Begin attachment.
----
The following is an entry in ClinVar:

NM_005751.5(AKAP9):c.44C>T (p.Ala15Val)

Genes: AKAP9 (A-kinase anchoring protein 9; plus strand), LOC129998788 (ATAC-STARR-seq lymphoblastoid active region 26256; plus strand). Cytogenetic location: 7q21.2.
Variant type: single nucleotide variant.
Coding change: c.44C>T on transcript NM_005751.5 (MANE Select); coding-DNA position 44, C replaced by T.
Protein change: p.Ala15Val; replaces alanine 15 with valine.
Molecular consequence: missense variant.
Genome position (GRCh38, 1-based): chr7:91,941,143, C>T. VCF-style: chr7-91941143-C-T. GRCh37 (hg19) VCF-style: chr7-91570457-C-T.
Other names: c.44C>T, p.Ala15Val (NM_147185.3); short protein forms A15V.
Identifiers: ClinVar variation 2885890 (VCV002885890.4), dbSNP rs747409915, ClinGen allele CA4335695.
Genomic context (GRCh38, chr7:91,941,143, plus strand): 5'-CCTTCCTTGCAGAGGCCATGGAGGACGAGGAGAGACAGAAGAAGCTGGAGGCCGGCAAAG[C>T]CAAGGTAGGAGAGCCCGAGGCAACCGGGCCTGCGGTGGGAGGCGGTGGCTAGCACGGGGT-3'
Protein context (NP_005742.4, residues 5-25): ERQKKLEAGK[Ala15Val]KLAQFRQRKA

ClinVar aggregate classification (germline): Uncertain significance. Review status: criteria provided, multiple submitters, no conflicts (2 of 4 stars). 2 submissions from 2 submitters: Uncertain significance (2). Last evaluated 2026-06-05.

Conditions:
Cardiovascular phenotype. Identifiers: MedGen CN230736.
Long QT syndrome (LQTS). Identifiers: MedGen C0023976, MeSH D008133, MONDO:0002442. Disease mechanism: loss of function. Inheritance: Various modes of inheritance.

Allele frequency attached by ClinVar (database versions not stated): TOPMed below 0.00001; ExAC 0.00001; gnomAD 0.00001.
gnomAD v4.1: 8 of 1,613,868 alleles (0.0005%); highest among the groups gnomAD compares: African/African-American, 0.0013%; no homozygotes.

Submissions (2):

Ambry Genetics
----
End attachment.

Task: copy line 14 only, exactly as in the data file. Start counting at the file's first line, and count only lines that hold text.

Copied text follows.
Conditions: